Get In Tune

Quick tips to help get your swing back on the right track and start shooting lower scores

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If you want to start hitting better golf shots right now, heed the advice on the following pages. I've purposefully tried to make various positions of the golf swing easier for you to understand, rehearse and memorize, as you'll see by the breakdown of the swing into six pieces. Practice each of these, and better iron, wood and driver shots will come your way in no time.


When it comes to the takeaway, what we're really talking about here is the leading motion of the golf swing. And to get things started correctly, save yourself the nightmare of having to compensate for a bunch of early mistakes by starting the club back the right way. The motion back away from the ball should be powered by the connection between your upper left arm and chest. When done properly, the arms, hands and club should be moved by this simple and easy-to-feel connection that serves as the "leader" of the backswing. A great way to make this work on the course is to use a rehearsal (waggle) takeaway just before initiating your swing, as I'm doing here. This will give you the proper feel seconds before it counts, making it much easier to get things moving in the right direction.

Upper left Arm and shoulder lead the takeaway Using the hands on the takeaway is a big no-no!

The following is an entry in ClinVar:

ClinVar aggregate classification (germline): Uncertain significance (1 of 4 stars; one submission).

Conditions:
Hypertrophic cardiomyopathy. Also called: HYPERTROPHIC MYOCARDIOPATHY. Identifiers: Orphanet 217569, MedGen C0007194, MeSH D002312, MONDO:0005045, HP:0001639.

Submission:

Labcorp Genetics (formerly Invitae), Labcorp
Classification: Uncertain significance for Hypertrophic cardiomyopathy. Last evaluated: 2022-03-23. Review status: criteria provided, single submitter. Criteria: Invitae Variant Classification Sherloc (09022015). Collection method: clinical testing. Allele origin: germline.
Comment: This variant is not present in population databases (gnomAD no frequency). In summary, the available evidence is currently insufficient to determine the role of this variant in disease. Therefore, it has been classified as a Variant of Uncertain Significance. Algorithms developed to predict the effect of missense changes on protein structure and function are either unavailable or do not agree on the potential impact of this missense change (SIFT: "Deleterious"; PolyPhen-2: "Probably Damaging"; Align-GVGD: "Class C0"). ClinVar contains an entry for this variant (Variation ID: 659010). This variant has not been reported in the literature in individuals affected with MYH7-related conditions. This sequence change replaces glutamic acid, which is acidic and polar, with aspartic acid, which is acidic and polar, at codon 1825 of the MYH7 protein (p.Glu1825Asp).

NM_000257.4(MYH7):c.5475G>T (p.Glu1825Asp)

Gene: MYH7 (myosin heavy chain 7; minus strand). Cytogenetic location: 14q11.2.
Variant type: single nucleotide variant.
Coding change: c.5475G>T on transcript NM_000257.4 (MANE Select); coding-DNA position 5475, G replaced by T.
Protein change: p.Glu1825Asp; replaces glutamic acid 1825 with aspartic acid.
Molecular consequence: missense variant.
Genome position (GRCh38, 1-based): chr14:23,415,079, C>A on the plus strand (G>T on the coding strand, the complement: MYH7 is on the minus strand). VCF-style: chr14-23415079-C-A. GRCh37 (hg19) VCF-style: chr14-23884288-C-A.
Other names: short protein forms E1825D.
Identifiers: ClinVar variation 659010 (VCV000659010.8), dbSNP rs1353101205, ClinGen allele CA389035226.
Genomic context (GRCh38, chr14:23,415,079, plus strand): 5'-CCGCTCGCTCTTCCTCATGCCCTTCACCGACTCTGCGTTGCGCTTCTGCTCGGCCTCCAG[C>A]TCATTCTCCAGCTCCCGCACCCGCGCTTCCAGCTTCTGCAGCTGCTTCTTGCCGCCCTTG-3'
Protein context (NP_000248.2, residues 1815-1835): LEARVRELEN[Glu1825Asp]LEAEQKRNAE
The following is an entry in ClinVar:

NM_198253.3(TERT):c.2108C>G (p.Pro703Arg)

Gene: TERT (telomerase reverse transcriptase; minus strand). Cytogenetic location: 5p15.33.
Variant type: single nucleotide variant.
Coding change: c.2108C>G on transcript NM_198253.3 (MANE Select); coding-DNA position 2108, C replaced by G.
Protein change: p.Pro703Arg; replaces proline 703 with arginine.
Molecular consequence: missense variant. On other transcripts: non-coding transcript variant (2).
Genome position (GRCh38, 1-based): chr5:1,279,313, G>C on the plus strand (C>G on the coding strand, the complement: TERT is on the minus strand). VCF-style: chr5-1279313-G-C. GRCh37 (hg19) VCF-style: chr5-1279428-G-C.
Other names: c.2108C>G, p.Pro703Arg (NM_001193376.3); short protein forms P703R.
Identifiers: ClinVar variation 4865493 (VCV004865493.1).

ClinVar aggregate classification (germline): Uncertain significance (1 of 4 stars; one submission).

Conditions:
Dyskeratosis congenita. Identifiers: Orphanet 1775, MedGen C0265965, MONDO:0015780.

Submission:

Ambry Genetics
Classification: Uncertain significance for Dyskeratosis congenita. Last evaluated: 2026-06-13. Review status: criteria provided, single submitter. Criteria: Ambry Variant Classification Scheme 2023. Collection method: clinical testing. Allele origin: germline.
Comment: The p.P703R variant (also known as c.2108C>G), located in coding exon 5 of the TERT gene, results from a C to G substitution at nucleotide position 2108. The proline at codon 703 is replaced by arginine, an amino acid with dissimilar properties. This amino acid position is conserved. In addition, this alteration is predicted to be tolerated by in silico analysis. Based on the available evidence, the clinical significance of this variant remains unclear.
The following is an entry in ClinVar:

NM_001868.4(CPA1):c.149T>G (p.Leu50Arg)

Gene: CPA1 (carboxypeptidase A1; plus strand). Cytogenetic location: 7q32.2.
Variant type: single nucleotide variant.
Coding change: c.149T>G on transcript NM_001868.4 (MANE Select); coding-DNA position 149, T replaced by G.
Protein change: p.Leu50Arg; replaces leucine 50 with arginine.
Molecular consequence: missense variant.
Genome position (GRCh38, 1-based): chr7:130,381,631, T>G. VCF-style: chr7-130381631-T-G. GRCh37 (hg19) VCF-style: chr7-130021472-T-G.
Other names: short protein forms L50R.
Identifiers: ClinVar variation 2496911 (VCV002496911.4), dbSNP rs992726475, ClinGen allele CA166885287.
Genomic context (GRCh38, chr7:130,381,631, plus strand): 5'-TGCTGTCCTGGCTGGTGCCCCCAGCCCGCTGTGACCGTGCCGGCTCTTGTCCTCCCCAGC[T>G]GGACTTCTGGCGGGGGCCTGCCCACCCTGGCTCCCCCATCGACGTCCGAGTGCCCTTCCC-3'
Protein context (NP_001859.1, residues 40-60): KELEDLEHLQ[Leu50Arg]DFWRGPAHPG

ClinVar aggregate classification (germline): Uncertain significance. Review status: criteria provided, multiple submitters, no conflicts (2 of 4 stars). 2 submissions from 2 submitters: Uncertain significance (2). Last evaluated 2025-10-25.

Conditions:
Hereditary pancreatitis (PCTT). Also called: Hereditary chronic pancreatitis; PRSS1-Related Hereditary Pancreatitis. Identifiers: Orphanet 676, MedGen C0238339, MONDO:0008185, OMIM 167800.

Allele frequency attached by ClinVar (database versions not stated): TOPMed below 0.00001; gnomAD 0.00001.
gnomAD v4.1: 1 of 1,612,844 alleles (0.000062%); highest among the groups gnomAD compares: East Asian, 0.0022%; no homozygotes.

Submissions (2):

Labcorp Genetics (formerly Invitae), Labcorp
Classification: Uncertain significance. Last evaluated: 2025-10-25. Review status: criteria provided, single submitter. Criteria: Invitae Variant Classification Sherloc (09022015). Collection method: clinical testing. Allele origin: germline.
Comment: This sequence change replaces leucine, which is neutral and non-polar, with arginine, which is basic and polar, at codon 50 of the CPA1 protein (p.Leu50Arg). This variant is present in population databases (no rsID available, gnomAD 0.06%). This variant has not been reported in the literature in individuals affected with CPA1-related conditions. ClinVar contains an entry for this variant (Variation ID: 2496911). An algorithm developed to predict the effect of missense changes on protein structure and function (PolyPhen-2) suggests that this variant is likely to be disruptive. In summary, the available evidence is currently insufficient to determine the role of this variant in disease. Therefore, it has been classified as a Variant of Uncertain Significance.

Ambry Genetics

And by the way, if you add too much hinge in the hands, you'll wind up with a handsy, flippy golf swing as opposed to a strong rotational one.


Once the swing has started back properly, the momentum of the club should be enough to help hinge your wrists the correct amount, at the correct time. The swing becomes contrived and inconsistent when you try to overdo the proper hinge in the wrists or avoid it altogether. If the hands and wrists become overactive, you'll create too much hinge too early, creating a narrow backswing that's less powerful. Trying to extend the arms too far for too long will prevent the proper hinge and lead to excessive lateral motion in the upper body away from the target. The solution is quite simple. Maintain the slight bend in your right arm and allow the weight of the club swinging back to hinge the wrist, and you'll arrive at the proper position midway in the backswing. When problems are avoided early, they don't need to be compensated for later.

Don't force a hinge Let the club's momentum do the work for you


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